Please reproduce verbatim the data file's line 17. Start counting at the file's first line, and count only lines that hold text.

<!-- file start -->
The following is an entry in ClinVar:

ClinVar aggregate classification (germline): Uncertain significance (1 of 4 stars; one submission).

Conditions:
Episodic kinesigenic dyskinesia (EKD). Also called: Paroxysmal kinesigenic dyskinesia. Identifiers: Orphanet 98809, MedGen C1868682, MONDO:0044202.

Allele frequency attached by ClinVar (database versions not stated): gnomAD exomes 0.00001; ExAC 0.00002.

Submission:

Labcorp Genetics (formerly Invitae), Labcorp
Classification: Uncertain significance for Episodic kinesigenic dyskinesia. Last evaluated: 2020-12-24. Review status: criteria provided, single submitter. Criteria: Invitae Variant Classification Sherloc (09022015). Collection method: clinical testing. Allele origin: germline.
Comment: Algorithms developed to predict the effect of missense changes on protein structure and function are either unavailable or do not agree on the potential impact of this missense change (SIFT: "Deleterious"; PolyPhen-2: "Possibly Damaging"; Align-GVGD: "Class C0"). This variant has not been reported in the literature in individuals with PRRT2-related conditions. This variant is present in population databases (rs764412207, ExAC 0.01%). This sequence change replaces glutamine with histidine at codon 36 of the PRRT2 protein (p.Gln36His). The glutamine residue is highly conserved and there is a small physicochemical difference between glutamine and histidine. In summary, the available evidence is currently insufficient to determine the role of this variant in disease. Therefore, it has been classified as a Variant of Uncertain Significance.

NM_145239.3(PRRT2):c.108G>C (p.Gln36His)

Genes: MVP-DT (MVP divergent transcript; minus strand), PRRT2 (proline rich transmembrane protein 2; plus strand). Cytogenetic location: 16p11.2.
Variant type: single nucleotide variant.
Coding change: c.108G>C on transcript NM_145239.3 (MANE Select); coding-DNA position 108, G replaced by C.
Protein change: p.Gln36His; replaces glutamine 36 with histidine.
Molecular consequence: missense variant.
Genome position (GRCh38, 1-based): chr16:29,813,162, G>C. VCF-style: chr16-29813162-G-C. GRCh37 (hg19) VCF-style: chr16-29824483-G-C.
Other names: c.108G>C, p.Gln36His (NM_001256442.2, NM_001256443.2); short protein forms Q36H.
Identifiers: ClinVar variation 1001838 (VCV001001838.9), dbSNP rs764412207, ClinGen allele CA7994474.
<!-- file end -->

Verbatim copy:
Other names: c.108G>C, p.Gln36His (NM_001256442.2, NM_001256443.2); short protein forms Q36H.